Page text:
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Beyond control : will blended learning subvert national curricula?

Williams, Peter, 1948 December 2-

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Dr Peter Williams P.J.Williams@hull.ac.uk
Senior Lecturer in Technology Enhanced Learning

Abstract

Blended Learning seems to entail a relatively innocuous set of techniques, but closer examination reveals some of these carry implicit assumptions – of constructivist philosophy, peer collaboration and situative learning – which may make their export to other countries and national cultures problematic. They also provide a route to the Internet: a storehouse of Westernised, unauthorised and anarchic content. So will Blended Learning subvert national curricula? This paper contributes to the debate by examining the milieu of national educational policy, relating it to forms of knowledge. Web 2.0 applications and Open Educational Resources are discussed in relation to the growing gap between traditional curricula and the digitally-enabled communities of mass collectivism and direct action. Blended Learning is shown to pose cultural threats, but also open opportunities, and whether these threats can be turned to advantage depends crucially upon how national policies are formulated and implemented. The conclusion poses key questions for policy-makers and practitioners. Publisher: Information Science Reference Peer-reviewed In: Ng (ed.) Comparative Blended Learning Practices and Environments. (2010)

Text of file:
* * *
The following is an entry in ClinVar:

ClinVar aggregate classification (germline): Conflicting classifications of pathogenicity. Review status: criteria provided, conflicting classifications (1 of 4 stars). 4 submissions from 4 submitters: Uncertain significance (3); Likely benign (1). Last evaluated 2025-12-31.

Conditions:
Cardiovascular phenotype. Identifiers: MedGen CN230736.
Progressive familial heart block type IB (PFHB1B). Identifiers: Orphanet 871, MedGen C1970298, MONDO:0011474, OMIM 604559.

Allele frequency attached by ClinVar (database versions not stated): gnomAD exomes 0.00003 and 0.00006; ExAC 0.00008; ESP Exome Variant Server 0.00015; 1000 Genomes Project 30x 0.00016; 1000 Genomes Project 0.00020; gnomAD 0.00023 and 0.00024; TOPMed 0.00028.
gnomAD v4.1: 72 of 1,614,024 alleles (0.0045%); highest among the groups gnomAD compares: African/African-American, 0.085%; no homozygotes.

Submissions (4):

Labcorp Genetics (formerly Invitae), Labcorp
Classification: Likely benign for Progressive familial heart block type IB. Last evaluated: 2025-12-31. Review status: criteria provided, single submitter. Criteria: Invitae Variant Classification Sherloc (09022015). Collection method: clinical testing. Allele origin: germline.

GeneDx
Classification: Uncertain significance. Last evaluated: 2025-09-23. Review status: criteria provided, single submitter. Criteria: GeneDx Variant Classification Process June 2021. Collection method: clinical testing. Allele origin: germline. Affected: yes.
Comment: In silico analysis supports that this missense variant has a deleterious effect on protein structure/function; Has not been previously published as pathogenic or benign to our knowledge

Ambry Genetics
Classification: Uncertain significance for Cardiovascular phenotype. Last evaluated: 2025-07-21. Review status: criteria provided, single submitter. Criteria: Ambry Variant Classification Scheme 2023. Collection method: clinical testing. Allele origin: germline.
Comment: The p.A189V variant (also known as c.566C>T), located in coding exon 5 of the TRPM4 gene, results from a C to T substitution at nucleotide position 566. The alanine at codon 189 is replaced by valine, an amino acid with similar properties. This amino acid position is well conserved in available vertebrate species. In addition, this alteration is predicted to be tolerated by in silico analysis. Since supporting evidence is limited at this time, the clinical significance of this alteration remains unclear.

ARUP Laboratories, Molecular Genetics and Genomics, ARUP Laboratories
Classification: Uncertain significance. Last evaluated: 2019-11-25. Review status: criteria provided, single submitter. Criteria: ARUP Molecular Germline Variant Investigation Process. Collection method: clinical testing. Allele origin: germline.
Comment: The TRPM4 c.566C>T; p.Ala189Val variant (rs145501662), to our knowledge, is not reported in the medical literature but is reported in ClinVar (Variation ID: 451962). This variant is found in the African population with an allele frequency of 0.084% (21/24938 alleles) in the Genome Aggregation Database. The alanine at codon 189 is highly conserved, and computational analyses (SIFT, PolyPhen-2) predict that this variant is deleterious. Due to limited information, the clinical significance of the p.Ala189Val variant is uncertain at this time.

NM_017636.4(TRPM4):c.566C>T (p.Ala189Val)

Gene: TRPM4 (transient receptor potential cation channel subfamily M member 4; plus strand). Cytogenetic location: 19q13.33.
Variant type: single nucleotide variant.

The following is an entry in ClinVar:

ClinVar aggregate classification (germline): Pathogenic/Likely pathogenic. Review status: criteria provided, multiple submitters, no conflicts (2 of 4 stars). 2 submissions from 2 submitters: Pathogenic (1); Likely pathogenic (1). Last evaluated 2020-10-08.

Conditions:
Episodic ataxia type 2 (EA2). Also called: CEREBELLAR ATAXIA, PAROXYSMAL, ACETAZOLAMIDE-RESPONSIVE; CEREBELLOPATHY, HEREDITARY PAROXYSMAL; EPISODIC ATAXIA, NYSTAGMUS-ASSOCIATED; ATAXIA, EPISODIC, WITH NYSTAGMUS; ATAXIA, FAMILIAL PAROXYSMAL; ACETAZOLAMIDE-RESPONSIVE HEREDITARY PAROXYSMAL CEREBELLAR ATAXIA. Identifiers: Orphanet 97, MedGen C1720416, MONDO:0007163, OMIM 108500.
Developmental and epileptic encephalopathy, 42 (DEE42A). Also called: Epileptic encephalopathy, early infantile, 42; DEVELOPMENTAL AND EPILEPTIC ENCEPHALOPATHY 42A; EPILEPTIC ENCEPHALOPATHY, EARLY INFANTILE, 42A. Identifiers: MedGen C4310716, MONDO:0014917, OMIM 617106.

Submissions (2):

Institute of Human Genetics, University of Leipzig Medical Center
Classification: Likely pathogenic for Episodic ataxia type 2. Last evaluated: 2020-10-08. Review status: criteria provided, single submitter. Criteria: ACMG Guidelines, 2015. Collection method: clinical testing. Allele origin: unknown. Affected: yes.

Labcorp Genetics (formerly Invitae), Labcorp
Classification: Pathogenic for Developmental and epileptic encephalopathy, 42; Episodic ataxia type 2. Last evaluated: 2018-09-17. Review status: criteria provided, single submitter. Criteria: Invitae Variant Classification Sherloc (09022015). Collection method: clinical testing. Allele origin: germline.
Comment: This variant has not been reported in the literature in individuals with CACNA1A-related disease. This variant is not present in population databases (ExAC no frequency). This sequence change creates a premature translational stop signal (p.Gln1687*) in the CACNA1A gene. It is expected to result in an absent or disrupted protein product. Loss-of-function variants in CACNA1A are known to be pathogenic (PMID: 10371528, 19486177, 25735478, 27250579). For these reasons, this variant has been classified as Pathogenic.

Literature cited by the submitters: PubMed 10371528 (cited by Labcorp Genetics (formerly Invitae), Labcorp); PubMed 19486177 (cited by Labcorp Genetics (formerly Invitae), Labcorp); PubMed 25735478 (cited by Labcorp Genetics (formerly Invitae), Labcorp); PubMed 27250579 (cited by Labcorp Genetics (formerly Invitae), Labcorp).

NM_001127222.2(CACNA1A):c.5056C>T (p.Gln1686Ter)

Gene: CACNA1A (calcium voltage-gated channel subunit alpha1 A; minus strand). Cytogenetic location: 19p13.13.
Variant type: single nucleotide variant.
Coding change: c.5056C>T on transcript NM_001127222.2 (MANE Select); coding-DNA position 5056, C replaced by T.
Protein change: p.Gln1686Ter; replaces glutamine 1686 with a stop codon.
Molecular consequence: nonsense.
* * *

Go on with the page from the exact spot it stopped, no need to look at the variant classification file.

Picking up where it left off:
Book Type Book Chapter
Peer Reviewed Peer Reviewed
Keywords Blended learning, Educational policy, National curriculum, e-Learning, Open educational resources, Web 2.0

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